Least Squares Fit to a Straight Line

Although it is relatively easy to draw a straight line with ruler and pencil through a series of points if they all fall on or near the line, it becomes more and more a matter of judgment if the data are scattered. The least-squares line of best fit minimizes the sum of the squares of the y deviations of individual points from the line. This statistical technique is called regression analysis. Regression analysis in the simplest form assumes that all deviations from the line are the result of error in the measurement of the dependent variable y.

Regression analysis uses the quantities defined below, where there are N measurements of X(, y, data pairs.

Sxy= Tjcjyi-TjciIly/N (13-5)

For a straight line y^mx + b, the least-squares slope and intercept are given by equations (13-6) and (13-7).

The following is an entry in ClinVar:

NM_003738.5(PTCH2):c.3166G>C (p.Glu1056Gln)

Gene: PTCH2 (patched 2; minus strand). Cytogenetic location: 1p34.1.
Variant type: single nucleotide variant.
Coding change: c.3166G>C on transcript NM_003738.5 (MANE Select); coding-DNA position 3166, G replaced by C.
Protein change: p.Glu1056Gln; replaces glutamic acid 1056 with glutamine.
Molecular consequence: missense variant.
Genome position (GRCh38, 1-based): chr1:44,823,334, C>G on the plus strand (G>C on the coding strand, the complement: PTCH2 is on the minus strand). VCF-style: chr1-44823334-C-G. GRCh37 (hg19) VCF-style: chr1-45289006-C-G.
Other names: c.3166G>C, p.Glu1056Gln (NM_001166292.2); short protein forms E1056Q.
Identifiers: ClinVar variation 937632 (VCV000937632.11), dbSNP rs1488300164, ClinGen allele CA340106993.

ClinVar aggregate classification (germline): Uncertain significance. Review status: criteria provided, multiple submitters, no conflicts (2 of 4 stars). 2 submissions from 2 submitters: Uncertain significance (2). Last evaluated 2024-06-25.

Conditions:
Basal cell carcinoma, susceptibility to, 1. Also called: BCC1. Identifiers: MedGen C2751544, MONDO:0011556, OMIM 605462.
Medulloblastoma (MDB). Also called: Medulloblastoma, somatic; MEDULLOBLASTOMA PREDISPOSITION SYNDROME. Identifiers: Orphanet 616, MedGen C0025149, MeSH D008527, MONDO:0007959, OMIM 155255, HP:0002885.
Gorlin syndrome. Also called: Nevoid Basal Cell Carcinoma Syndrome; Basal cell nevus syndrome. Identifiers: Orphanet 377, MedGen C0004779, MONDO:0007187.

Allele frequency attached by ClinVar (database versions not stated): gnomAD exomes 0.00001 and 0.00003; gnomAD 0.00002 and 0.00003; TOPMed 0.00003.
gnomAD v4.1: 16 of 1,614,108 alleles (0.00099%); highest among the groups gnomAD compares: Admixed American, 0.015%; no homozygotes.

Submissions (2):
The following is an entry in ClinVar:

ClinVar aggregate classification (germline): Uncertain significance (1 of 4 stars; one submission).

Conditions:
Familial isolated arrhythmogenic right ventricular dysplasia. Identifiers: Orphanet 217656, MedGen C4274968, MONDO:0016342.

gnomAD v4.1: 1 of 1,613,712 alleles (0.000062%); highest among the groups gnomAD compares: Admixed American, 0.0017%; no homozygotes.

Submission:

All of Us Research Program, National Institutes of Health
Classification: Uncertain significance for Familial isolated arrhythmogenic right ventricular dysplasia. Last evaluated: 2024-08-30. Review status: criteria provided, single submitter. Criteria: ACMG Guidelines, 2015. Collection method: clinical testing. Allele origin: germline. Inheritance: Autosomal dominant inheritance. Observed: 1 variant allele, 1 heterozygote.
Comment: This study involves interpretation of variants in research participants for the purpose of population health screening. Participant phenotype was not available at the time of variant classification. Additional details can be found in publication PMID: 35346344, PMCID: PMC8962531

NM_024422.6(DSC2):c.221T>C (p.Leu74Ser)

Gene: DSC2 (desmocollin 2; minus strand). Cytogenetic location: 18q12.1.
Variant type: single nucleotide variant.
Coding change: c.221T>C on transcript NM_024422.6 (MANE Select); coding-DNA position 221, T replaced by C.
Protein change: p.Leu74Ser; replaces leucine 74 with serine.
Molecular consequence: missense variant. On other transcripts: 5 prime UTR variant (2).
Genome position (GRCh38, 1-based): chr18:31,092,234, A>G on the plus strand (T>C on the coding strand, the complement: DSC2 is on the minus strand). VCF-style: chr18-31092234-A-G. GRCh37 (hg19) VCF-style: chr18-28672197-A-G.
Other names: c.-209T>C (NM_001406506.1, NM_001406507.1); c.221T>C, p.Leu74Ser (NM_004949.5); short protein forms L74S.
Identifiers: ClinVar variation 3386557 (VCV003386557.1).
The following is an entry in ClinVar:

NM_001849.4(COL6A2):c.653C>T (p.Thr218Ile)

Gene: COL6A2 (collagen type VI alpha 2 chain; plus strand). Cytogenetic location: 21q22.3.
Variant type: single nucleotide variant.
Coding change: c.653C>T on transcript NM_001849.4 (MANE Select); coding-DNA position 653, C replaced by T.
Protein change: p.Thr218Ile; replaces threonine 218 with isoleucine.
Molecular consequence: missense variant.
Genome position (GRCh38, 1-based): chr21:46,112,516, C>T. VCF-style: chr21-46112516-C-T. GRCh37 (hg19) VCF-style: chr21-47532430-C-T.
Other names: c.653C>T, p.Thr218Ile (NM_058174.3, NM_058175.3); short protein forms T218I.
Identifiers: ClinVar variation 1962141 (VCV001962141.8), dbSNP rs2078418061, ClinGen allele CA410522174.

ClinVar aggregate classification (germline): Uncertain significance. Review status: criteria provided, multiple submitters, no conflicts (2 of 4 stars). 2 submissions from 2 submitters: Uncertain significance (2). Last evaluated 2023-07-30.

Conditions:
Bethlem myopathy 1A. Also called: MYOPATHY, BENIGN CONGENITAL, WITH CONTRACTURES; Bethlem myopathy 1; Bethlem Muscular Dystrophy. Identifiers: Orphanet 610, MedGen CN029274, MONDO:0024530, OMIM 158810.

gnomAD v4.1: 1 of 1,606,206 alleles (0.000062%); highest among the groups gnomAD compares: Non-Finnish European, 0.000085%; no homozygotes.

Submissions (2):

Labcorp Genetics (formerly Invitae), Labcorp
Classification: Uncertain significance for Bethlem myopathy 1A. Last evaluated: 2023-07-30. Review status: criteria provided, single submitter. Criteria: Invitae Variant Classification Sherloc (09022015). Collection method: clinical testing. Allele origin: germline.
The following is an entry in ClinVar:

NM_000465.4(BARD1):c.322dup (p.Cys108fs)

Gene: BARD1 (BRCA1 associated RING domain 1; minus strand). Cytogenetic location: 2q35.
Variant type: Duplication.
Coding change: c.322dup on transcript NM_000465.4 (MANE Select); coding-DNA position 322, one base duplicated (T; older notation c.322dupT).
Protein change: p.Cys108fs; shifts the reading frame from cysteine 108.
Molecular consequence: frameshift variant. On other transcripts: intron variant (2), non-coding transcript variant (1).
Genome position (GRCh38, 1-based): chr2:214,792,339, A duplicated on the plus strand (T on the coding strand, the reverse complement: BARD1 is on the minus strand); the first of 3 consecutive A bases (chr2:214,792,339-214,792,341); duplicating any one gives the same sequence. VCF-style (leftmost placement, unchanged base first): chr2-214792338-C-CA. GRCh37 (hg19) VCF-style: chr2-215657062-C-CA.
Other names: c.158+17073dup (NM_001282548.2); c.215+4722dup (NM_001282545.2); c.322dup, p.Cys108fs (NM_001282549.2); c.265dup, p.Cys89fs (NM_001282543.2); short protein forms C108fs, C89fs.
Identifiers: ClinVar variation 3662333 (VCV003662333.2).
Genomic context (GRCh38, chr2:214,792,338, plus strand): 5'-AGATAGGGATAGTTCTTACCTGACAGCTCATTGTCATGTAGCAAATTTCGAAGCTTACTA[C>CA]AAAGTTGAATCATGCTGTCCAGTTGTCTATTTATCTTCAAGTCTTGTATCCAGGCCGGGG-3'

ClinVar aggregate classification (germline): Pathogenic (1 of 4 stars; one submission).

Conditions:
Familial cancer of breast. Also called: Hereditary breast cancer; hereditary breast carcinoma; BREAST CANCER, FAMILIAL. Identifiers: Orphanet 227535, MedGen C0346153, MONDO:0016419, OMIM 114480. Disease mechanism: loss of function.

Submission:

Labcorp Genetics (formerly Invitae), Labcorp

The correlation coefficient, R, is a measure of the correlation between x and y. If x and y are perfectly correlated (i.e., a perfect straight line), then R = 1. An R value of zero means that there is no correlation between x and y, and an R value of—1 means that there is a perfect negative correlation.

More commonly, R2, the square of the correlation coefficient, given by equation (13-8), is used as the measure of correlation; it ranges from 0 (no correlation) to 1 (perfect correlation).

R2 can be used as a measure of the goodness of fit of data to (in this case) a straight line. A value of R2 of less than 0.9 corresponds to a rather poor fit of data to a straight line.

Excel provides worksheet functions to calculate the least-squares slope, intercept and R2 of the straight line y = mx + b.

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